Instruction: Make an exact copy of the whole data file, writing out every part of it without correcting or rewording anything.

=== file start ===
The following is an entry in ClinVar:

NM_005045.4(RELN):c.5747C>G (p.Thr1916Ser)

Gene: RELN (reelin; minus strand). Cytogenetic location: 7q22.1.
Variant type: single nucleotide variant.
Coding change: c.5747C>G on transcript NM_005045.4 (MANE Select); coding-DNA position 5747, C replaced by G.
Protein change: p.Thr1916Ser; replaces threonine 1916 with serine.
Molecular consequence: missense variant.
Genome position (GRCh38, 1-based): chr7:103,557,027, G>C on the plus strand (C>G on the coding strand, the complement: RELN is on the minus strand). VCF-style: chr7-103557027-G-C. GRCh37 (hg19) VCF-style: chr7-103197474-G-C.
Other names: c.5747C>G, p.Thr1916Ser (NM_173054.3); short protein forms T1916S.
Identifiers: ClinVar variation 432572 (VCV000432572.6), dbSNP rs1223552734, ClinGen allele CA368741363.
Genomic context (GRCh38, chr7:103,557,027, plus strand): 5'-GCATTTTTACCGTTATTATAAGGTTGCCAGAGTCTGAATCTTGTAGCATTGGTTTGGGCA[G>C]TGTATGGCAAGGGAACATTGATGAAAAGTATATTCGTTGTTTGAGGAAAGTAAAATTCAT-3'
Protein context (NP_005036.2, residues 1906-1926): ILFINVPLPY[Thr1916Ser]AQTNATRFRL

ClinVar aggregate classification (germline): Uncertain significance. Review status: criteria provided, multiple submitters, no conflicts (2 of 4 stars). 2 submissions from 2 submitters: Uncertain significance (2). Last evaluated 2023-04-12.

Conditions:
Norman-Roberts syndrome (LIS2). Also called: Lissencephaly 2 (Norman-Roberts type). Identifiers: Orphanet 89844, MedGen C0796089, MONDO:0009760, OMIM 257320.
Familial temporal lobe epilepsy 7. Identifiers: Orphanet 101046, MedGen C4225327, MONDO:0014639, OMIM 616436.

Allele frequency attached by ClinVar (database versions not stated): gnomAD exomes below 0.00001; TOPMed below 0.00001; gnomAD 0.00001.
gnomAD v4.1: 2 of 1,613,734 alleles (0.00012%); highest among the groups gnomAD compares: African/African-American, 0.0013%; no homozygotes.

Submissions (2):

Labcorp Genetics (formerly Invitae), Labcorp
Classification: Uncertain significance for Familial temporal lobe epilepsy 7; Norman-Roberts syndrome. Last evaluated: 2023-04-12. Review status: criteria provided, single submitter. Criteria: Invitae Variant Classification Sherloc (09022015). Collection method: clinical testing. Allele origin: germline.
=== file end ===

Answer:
The following is an entry in ClinVar:

NM_005045.4(RELN):c.5747C>G (p.Thr1916Ser)

Gene: RELN (reelin; minus strand). Cytogenetic location: 7q22.1.
Variant type: single nucleotide variant.
Coding change: c.5747C>G on transcript NM_005045.4 (MANE Select); coding-DNA position 5747, C replaced by G.
Protein change: p.Thr1916Ser; replaces threonine 1916 with serine.
Molecular consequence: missense variant.
Genome position (GRCh38, 1-based): chr7:103,557,027, G>C on the plus strand (C>G on the coding strand, the complement: RELN is on the minus strand). VCF-style: chr7-103557027-G-C. GRCh37 (hg19) VCF-style: chr7-103197474-G-C.
Other names: c.5747C>G, p.Thr1916Ser (NM_173054.3); short protein forms T1916S.
Identifiers: ClinVar variation 432572 (VCV000432572.6), dbSNP rs1223552734, ClinGen allele CA368741363.
Genomic context (GRCh38, chr7:103,557,027, plus strand): 5'-GCATTTTTACCGTTATTATAAGGTTGCCAGAGTCTGAATCTTGTAGCATTGGTTTGGGCA[G>C]TGTATGGCAAGGGAACATTGATGAAAAGTATATTCGTTGTTTGAGGAAAGTAAAATTCAT-3'
Protein context (NP_005036.2, residues 1906-1926): ILFINVPLPY[Thr1916Ser]AQTNATRFRL

ClinVar aggregate classification (germline): Uncertain significance. Review status: criteria provided, multiple submitters, no conflicts (2 of 4 stars). 2 submissions from 2 submitters: Uncertain significance (2). Last evaluated 2023-04-12.

Conditions:
Norman-Roberts syndrome (LIS2). Also called: Lissencephaly 2 (Norman-Roberts type). Identifiers: Orphanet 89844, MedGen C0796089, MONDO:0009760, OMIM 257320.
Familial temporal lobe epilepsy 7. Identifiers: Orphanet 101046, MedGen C4225327, MONDO:0014639, OMIM 616436.

Allele frequency attached by ClinVar (database versions not stated): gnomAD exomes below 0.00001; TOPMed below 0.00001; gnomAD 0.00001.
gnomAD v4.1: 2 of 1,613,734 alleles (0.00012%); highest among the groups gnomAD compares: African/African-American, 0.0013%; no homozygotes.

Submissions (2):

Labcorp Genetics (formerly Invitae), Labcorp
Classification: Uncertain significance for Familial temporal lobe epilepsy 7; Norman-Roberts syndrome. Last evaluated: 2023-04-12. Review status: criteria provided, single submitter. Criteria: Invitae Variant Classification Sherloc (09022015). Collection method: clinical testing. Allele origin: germline.